Members Health says its insurers are considered the sector's industry superannuation fund equivalent.
Members Health represents the 25 private health insurers that are not-for-profit and member-owned. Its funds provide private health insurance to over 1.7 million Australians.
It said data from the prudential regulator showed its members have been growing by more than double the industry average.
Members Health funds grew by 2.7 per cent over the 12 months to June 2018. Membership of the rest of the sector declined by -0.18 per cent.
“The growing popularity and success of the Members Health funds is not a surprise,” said Members Health Fund Alliance CEO Matthew Koce.
“As a group, participating Members Health funds consistently record customer satisfaction scores of 96 per cent or higher. Why? Because they return more to policyholders in benefits instead of generating dividends for shareholders or overseas investors.”
Mr Koce warned against further industry consolidation, saying it “would be disastrous for consumers”.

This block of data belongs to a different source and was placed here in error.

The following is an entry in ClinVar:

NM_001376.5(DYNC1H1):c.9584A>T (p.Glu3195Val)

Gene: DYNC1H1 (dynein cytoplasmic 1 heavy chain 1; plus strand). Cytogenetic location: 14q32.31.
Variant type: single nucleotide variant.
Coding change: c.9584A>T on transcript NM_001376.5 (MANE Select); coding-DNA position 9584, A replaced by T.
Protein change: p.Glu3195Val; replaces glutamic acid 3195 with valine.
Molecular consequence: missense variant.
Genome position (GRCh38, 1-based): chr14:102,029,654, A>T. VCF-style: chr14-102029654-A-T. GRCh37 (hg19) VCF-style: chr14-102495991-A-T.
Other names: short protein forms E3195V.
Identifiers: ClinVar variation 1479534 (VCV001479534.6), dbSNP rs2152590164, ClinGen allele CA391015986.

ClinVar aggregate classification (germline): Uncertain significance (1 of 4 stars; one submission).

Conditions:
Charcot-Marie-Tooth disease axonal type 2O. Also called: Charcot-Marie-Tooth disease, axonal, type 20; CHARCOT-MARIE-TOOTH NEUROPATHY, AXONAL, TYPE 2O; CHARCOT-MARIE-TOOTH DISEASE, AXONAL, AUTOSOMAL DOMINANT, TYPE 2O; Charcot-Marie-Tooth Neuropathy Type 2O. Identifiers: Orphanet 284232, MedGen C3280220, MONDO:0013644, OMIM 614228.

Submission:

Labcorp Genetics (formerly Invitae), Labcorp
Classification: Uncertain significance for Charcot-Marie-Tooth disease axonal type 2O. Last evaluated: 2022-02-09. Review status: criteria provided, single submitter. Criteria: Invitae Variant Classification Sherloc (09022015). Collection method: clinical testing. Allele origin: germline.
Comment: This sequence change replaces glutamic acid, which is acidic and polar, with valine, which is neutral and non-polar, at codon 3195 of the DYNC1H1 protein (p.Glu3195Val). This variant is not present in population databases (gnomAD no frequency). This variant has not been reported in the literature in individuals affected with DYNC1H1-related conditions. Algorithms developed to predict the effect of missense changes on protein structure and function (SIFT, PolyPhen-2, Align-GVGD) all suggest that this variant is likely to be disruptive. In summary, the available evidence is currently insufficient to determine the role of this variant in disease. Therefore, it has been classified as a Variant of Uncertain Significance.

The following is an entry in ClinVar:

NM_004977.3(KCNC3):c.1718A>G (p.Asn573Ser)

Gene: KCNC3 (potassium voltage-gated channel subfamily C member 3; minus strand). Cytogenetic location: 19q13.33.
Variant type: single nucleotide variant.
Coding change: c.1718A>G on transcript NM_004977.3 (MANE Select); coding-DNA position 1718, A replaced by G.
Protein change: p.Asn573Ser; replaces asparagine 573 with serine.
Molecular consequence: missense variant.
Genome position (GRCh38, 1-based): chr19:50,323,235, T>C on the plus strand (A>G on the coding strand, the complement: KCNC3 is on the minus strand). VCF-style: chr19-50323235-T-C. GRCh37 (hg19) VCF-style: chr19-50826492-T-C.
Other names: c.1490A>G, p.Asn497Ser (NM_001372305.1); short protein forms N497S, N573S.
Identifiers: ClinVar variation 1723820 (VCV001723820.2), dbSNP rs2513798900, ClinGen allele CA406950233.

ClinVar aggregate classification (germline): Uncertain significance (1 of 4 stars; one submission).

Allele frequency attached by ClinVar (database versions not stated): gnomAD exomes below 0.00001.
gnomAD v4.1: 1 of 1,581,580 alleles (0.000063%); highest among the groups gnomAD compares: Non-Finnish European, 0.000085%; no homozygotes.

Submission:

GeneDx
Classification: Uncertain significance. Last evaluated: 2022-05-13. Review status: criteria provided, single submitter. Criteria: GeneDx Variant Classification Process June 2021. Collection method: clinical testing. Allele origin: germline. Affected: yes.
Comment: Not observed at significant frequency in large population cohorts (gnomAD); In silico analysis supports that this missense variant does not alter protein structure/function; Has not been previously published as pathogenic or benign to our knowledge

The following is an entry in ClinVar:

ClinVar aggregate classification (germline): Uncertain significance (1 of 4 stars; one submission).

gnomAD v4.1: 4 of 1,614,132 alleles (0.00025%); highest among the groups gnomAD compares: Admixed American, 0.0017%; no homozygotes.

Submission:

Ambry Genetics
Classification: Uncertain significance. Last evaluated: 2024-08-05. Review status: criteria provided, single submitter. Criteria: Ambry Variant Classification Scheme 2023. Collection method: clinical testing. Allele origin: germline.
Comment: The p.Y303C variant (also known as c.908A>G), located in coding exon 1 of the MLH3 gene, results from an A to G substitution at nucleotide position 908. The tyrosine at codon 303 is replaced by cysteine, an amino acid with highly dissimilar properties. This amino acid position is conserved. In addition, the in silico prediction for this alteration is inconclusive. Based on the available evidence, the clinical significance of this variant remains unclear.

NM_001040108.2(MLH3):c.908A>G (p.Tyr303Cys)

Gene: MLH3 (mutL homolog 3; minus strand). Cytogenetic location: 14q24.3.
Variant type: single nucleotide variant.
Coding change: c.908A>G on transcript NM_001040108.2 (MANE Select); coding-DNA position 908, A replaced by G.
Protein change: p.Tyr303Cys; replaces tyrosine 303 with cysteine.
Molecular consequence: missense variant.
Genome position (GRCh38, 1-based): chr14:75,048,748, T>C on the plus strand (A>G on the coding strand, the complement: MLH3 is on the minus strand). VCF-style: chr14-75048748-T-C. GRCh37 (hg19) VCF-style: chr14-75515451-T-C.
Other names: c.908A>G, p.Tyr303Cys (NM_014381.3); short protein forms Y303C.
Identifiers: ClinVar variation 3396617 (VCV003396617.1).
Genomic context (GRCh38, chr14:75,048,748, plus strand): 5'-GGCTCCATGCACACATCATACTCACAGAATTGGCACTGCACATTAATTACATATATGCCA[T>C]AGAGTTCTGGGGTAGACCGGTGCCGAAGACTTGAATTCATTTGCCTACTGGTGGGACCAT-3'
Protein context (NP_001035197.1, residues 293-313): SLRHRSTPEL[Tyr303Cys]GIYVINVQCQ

“In private health insurance, we have not seen anything even close to the sort of situation that followed the privatisation of the Commonwealth Bank,” he said.
“A situation in the banking sector where market power is vested in the big four banks is the last thing anyone would want in private health insurance.
“A competitive and diverse marketplace provides the best possible protection for consumers and it is important that the lessons of consolidating the banking and finance sector are learned and not repeated elsewhere.”
Mr Koce said Members Health was optimistic about the sector reforms to be implemented in 2019.
“Right now we are preparing for even more growth following the Government’s reforms, which will bring new standardised clinical definitions and product categories that will make it easier for consumers to shop around, compare products and get the best value from their health insurance.
“It will also allow health funds to offer youth discounts and travel and accommodation cover for policyholders in rural and regional areas who need to access care outside their local community.
“We anticipate that these consumer focused reforms will drive significantly increased private health insurance participation as Australians seek to access the excellent care available through private hospitals and avoid the long and arduous public hospital waiting times that can run into the months and years.”